In the early years of the 19th century reforming elements in the town came up against entrenched interests over the question of the abolition of slavery. The slave trade on British ships had been made illegal in 1807 and reformers sought to extend the ban to other countries and to abolish slavery totally. Although Southampton was not directly involved in the slave trade, it did have extensive trading links with the West Indies and many former West Indian planters and merchants had retired to the town and surrounding areas. At a stormy meeting at the Audit House in January 1824 a petition in support of the government’s proposals to improve the conditions of slaves in the West Indies was defeated. The Southampton Herald reported that all the nobility and gentry of the town had attended the meeting and voted against the petition.
In March 1825 a Southampton branch of the Anti-Slavery Society was set up by Robert Lindoe, a local doctor. After a slow start the society achieved some success and in 1828 a petition in support of the abolition of slavery in the colonies carrying 1358 signatures was presented to parliament. Two further petitions followed in 1830.
The work of the anti-slavery movement was rewarded in 1834 when the reformed parliament abolished slavery in the British West Indies, after which the activities of the Anti-Slavery Society diminished nationally and locally.
In 1839 the British and Foreign Anti-Slavery Society was established in London with the aim of abolishing slavery worldwide, but particularly in the United States. In 1840 the Southampton Anti-Slavery Society was re-convened as a branch of the BFASS. Prominent in the local branch were Thomas Adkins, Minister of the Above Bar Congregational Church, Edward Palk, a High Street chemist and George Laishley, a Methodist and a draper. The political make-up of the society was predominantly Liberal.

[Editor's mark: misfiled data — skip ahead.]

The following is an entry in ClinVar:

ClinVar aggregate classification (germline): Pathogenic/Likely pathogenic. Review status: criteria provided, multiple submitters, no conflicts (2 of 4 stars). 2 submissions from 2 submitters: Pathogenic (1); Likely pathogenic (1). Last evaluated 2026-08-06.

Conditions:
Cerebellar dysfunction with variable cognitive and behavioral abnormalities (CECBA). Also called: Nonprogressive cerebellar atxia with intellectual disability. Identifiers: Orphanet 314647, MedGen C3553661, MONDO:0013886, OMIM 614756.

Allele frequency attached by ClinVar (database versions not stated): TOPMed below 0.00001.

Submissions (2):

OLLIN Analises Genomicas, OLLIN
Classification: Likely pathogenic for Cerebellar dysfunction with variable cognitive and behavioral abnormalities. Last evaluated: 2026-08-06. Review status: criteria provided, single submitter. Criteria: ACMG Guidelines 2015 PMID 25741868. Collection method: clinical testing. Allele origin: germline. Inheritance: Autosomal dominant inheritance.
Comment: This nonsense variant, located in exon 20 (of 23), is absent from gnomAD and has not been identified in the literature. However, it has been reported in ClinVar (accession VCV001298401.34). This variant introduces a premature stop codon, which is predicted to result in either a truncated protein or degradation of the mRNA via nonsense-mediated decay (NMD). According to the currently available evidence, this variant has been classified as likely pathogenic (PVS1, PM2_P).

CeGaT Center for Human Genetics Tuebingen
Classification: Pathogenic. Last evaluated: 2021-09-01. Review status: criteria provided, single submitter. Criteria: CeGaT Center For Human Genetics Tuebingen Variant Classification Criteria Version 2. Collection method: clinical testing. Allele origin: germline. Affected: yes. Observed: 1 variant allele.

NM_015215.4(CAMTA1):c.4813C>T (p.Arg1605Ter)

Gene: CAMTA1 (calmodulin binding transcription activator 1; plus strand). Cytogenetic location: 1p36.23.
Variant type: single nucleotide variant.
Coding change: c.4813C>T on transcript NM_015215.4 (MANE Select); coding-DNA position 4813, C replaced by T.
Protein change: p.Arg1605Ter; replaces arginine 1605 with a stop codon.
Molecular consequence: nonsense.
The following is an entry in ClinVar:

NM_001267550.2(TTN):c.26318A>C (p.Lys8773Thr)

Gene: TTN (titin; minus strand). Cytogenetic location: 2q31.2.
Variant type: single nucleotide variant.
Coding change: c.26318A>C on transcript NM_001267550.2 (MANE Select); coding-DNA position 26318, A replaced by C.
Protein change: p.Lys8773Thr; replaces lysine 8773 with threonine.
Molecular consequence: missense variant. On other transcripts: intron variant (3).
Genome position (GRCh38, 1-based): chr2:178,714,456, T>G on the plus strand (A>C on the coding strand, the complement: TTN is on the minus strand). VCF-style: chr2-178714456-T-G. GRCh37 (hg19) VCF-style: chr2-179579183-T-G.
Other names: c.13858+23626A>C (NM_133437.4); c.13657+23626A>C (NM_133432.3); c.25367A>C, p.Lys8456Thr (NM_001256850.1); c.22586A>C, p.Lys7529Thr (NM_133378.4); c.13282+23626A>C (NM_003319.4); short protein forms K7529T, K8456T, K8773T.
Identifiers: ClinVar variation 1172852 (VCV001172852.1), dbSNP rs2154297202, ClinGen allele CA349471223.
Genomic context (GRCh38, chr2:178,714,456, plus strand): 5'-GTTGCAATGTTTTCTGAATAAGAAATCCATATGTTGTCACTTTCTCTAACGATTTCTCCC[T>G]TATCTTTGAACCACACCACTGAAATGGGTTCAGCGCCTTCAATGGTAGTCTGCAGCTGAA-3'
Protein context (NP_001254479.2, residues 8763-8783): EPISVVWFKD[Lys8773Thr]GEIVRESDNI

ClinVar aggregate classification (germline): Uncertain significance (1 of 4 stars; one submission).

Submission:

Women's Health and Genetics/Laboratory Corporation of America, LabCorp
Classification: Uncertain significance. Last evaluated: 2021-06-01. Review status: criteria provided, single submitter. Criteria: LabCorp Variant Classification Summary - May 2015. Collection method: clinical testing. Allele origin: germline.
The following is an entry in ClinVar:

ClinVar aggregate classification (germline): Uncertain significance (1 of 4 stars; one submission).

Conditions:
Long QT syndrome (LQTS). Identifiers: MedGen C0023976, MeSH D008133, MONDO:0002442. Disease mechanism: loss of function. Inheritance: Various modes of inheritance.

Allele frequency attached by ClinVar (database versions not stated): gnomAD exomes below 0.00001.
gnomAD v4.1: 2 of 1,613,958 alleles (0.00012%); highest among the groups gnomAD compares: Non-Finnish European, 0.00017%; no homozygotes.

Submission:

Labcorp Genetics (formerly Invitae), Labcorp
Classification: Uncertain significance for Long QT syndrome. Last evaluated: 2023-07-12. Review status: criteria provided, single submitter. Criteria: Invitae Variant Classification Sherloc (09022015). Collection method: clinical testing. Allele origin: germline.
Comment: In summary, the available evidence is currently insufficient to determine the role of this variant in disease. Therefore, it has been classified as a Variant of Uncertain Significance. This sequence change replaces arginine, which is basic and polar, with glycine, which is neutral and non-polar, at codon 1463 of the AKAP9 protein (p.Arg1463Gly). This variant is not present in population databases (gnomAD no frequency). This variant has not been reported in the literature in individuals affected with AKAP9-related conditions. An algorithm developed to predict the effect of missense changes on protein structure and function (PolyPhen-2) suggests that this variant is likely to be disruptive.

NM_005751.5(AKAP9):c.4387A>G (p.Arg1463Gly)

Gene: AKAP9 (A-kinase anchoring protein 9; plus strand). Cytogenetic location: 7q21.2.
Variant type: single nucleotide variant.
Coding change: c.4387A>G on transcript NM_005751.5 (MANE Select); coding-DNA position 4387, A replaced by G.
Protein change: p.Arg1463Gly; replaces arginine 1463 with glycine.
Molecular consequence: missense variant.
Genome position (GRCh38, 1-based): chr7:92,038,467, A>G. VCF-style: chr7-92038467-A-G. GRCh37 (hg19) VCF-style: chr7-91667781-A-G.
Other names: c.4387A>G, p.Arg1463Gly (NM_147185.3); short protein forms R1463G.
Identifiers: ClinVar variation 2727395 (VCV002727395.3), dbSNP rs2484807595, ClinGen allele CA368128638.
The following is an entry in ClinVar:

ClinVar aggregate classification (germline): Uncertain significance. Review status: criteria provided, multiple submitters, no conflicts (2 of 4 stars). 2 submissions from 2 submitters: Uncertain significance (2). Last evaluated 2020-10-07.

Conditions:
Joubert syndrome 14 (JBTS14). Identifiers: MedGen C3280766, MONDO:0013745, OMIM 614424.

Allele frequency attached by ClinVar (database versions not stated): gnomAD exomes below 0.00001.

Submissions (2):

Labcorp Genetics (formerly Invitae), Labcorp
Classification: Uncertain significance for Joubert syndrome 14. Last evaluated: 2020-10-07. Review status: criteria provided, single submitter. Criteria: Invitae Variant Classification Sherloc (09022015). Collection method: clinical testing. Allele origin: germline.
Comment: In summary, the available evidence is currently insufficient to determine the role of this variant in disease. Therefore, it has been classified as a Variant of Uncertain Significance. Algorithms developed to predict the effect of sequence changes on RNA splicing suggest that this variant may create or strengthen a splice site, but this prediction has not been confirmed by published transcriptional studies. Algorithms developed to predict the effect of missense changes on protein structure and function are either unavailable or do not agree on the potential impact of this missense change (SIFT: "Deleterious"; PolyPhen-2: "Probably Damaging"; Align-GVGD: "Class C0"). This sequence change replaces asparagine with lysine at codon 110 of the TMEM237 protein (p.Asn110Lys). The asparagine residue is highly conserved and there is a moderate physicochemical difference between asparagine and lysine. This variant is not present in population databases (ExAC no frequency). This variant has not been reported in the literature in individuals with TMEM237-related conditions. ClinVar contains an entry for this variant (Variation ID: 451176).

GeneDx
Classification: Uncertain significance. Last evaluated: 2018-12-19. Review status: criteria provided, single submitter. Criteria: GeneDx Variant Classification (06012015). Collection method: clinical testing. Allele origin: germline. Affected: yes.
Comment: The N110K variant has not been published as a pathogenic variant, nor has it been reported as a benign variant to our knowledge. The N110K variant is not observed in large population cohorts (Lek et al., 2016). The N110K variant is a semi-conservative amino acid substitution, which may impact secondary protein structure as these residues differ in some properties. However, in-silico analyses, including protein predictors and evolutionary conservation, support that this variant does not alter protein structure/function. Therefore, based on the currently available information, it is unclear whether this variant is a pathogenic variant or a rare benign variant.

Unlike the first wave of anti-slavery activity, the new movement was international in scope and Southampton sent five delegates to the World’s Anti-Slavery Convention in 1843, and two were members of a British delegation to attend a conference in Paris in 1842. However, the issue of foreign slavery lacked the immediate relevance of the West Indies and the anti-slavery movement in the town declined during the 1850s and 1860s, as it did nationally. After the abolition of slavery in the United States in 1862, British abolitionists turned their attention to improving the conditions of freed slaves.


Further reading:
‘Southampton and Anti-Slavery’, by J. R. Oldfield, in Southern History, Vol. 9, 1987, p90-102. (H/h)
History of Southampton Volume 1, by A. Temple Patterson, p85, 149-152, 172 . (HS/h)
‘Slavery: the Southampton Connection’, by Lillian King, in Southampton Local History Forum Journal, No. 7, Summer 1998, p22-23. (HS/h)


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